tic tac

"History, by definition, is a dead issue. The past is the past and the future is sometime else. Skateboarding dwells in the present." - JOHN SMYTHE

From sidewalk surfing in the swinging sixties to the free-for-all urban anarchy of today, the underground evolution of Australian skating over the past half century has been one of most fascinating progressions in living history. Emerging from the inventive handiwork of coastal dwellers on Sydney's northern beaches, the humble Australian skateboard found its first commercial embodiment under the namesake of 1964 World Surfing Champion, Midget Farrelly. Even since, the monster that is Australian skateboarding has waged a wild and unpredictable war in search of its own unique identity. With the introduction of urethane wheels in the mid seventies, the tic-tacs and cut-backs of the promenade gave way to a plague of gymnastics-based freestyle madness. Handstands and nose-wheelies were the order of the day in an era that celebrated the professional feats of Russ Howell, Stacy Peralta and Australia's own Coca-Cola skate team. As the craze gripped the country, the call of a sport desperately in search of itself was heralded by an entirely new breed of advocates. An alternative, harder-edged image personified by the Dogtowners of Santa Monica saw a wave of Australian wide-boarders emerge from suburban banks in preparation for the imminent vertical revolution. By the turn of the decade every skateable pool, pipe and drain had been infiltrated by a reinvented Brotherhood of urban guerrillas. Fighting isolation and public derision, anthems by the Sex Pistols and Devo blared forth from skateboarding strongholds across the nation. The dawn of the eighties saw the closure of private skate facilities everywhere, leaving only the most committed of diehards sticking to their guns. Gains were made in the area of recruitment as a move underground saw an injection of new shredders from the punk element. Leaving no other available recourse, the survivors rallied behind the construction of their own vertical terrain, and by the decade's mid-point backyard half-pipes proliferated the urban landscape. Spirits were revitalised with sight of the first touring pros in a decade. Led by veteran Allen Losi, a squadron of skate legends including Tony Hawk, Christian Hosoi, Chris Miller, Mark Gonzales, Jeff Phillips and Gater Rogowski hit our shores. Inspired mee-wees across the land ascended the ranks with Kiwis Lee Ralph and Gregor Rankine assuming a mentoring role. As Australian skating hit fever pitch, world-class performances were achieved by Gary Valentine, Adam Luxford and Jason Ellis. But alas, an influx of fairweather wannabes was destined to have an equal and opposite reaction, and in the shadow of the 1990s, the volcano erupted. Massive casualties were recorded, with the interior factions finding a common enemy in the universally unpalatable Rollerblader. Street skating's rise to prominence during this confused era saw the birth of big jeans, small wheels and lollipop-stick decks. Ironically, such diversions spurred a reunification of the Brotherhood as both vertical and street styles became hybrids of one another. With the onset of mass corporatism mid-decade, the competitive achievements of vert dogs Tas & Ben Pappas and mind-boggling stunt mastery of street rats like Andrew Currie, Matt Mumford, Chad Bartie & Dustin Dollin kept the local brigade on the cutting edge. These new heroes now ensure that the war will continue to wage - all safe in the knowledge that skateboarding will never die...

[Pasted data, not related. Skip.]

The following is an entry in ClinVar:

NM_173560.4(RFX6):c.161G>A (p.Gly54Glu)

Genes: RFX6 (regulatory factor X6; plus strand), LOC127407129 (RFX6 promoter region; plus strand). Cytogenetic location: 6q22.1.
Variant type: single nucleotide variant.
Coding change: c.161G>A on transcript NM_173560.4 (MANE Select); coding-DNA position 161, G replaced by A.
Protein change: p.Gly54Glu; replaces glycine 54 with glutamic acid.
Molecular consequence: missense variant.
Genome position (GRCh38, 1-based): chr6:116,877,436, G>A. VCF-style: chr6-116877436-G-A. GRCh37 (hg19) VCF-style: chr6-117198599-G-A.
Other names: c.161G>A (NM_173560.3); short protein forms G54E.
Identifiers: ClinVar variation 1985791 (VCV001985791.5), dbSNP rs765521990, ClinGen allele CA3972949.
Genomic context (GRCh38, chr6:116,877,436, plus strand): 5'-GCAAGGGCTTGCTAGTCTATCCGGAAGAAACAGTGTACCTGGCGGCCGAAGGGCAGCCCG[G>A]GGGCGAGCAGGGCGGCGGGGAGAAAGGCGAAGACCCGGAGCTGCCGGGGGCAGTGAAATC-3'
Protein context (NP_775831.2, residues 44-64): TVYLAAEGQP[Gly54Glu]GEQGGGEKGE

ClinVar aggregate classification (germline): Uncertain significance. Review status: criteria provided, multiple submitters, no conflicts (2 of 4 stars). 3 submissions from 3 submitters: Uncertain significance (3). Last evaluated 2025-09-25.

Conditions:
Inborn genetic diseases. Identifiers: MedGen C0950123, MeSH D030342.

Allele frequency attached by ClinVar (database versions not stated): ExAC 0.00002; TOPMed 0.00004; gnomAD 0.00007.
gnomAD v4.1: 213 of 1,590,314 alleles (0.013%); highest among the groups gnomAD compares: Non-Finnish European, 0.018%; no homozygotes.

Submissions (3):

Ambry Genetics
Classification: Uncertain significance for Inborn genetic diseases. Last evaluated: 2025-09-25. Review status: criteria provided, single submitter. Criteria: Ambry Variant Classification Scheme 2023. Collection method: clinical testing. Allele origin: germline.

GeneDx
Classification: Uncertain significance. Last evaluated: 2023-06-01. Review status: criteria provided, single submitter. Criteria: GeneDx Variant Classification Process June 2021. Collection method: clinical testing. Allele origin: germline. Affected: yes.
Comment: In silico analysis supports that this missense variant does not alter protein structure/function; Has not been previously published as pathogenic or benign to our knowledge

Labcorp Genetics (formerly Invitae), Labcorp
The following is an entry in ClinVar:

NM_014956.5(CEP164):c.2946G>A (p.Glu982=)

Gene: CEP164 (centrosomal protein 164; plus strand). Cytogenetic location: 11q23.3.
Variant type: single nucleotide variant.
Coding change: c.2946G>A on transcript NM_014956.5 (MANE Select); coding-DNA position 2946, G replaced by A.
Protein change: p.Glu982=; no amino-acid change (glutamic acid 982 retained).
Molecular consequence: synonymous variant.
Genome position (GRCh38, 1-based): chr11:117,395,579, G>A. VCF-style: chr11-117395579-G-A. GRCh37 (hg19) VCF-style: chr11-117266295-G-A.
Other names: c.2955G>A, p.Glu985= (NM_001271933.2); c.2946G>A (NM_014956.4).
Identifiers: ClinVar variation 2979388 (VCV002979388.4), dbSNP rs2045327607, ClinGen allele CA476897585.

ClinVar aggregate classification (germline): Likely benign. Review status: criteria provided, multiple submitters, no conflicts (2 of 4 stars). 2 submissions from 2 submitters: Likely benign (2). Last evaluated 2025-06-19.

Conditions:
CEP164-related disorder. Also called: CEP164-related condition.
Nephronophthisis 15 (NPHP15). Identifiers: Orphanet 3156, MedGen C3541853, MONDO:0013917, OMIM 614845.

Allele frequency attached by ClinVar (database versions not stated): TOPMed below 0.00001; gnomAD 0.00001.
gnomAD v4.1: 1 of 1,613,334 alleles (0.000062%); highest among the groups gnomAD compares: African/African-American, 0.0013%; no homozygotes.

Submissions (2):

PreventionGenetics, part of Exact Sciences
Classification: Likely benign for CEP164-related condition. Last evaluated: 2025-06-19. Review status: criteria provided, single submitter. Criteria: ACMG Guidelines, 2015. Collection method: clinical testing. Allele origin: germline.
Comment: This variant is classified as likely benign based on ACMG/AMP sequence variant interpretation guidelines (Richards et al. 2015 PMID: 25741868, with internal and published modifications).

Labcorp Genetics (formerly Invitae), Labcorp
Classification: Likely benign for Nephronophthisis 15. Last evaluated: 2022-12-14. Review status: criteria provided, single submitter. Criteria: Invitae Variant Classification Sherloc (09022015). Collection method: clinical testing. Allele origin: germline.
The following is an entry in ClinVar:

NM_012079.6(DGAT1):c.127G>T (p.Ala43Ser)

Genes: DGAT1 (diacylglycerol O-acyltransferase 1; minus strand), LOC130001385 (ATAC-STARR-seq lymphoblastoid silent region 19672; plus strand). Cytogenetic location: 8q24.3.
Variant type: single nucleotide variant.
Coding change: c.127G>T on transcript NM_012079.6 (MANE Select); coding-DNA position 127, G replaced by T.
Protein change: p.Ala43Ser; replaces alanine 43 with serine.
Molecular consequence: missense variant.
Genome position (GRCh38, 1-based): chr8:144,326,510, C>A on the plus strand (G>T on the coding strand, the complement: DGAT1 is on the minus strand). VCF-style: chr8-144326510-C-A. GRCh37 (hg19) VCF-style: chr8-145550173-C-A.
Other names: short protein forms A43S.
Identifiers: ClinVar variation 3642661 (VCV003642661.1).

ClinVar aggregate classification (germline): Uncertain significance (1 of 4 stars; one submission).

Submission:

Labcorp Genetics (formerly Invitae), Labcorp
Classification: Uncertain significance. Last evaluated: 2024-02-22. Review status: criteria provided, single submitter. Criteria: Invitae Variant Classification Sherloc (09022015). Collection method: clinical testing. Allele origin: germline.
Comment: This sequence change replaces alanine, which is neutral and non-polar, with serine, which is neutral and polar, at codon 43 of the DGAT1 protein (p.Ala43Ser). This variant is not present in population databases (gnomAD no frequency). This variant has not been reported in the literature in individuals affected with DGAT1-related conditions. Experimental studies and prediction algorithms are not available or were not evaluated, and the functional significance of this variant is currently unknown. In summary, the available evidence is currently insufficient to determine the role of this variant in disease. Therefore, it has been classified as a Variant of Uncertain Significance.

Featured Skaters

Dustin Dollin

Matt Mumford
Tony Hawk
Tas Pappas
Chad Bartie
Ben Pappas
Jason Ellis
Brett Magaritis
Renton Millar
Andrew Currie
Lee Ralph
Gregor Rankine
Stephen Hill
Jon McGrath
Peter Hill
Midget Farrelly

Sid Tapia
Gary Valentine
Adam Luxford
Robbie Bain
Steve Gourlay
Harry Truscott
John Findlay
Mick Mulhall
Adrian Jones
Simon Reynolds

Wedge Francis
John Tesoriero
Sally Clarke
John Law
David Hill
Ted Bainbridge


 

 

 
 

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